"America's Most Wanted"
In 1988, Fox Broadcasting aired a television show about fugitives from serious crimes that enlisted the aid of its viewers to help identify potential suspects. They dramatized the crime and then provided what information they could to assist those who might be living near someone who was wanted for a crime. Each weekly segment soon averaged about six thousand calls. Some of those tips led to arrestsnearly one per broadcast. Marranca decided to get his unsolved case on the air.
However, the case was too old. The television show initially turned it down. Then the executive producer, Michael Linder, was scheduled to speak at a law enforcement conference, so Marranca went, taking the List files with him. He approached Linder with the case. Linder found it fascinating and ordered a segment on it. It seemed to the detectives the last possible shot they had of ever bringing John List to justice. All of the witnesses were still alive and available.
There was one problem: No one had a recent photo of List. That had been one of the most important factors in other arrests. The one they had of List was 19 years old. Linder knew Frank Bender, a sculptor and photographer in Philadelphia. He was able to use clay to reconstruct faces of decomposed bodies. He might be able to show what List would look like this many years later. He agreed to do a bust for the show.
Bender worked with Richard Walter, a criminal psychologist, on personality characteristics that might show up in his physical features. They figured that since he had lived such a rigid life, he would not have changed that much, aside from being paunchier, with drooping skin. He may have a pronounced receding hairline. He would still have the scar behind his ear. He would still dress conservatively.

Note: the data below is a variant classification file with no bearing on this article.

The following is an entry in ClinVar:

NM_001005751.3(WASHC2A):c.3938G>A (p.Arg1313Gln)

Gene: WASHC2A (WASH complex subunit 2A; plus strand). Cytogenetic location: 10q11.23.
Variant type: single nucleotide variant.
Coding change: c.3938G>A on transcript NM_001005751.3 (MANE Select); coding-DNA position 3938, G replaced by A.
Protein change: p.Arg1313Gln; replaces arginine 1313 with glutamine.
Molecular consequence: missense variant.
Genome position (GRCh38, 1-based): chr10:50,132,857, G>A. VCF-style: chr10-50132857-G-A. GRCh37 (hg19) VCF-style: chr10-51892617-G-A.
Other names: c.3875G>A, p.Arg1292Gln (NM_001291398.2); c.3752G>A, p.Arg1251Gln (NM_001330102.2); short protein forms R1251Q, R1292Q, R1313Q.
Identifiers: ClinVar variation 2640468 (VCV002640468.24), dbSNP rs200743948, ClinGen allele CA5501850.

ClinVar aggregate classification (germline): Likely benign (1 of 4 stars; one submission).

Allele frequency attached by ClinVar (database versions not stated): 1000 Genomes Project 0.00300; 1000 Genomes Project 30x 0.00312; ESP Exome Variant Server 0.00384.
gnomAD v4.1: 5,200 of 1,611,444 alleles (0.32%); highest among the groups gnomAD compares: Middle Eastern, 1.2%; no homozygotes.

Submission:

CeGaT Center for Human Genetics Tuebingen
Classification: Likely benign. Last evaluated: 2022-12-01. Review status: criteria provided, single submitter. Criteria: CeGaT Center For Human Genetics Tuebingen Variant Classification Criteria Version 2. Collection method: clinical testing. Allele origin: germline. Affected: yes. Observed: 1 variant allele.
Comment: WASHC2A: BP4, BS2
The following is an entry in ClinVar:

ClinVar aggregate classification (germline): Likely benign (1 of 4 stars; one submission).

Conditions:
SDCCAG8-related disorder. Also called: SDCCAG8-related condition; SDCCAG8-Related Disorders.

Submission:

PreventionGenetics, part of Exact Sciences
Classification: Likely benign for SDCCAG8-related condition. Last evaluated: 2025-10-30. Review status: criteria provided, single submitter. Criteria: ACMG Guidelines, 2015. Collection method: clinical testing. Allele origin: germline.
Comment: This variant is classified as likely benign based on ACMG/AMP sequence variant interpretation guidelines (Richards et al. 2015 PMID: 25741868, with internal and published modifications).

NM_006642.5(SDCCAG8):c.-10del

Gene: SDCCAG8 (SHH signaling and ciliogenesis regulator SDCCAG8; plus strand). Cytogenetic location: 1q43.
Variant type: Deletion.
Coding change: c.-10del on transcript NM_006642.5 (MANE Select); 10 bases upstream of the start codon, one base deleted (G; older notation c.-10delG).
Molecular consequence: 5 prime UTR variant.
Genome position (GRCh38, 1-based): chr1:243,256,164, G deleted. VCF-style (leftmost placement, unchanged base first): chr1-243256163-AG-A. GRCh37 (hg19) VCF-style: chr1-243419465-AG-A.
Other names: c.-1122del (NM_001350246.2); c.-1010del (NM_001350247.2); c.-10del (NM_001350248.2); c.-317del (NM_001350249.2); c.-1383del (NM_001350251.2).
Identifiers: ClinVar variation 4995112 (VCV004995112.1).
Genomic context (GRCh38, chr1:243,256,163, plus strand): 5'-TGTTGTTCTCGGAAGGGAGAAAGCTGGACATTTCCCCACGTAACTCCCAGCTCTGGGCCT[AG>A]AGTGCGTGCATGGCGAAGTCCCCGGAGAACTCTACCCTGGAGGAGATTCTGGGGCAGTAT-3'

The show aired on May 21, 1989. John Walsh, the program's host, introduced the segment as New Jersey's most famous murder case. The story ran for ten minutes, to an estimated 22 million viewers. If List was out there, someone would have seen him, surely.
List himself generally watched the program, liking the challenge of figuring out the crimes. However, that night, he and Delores went to a church social, so he missed the show.
Wanda Flannery was watching. To her, the bust did not look like Robert Clark, her former neighbor. Nevertheless, she still felt that she had made the right connection. She knew she had to act, if only to save Delores. She had her son-in-law call the phone number provided on the show and give them the Clarks' new address in Virginia.
Over 300 calls came in about the List case that evening, fielded by FBI agents. Barnard Tracy, a Westfield detective, was there, but missed the crucial call. It was sent to the FBI, and then forwarded to the Richmond office.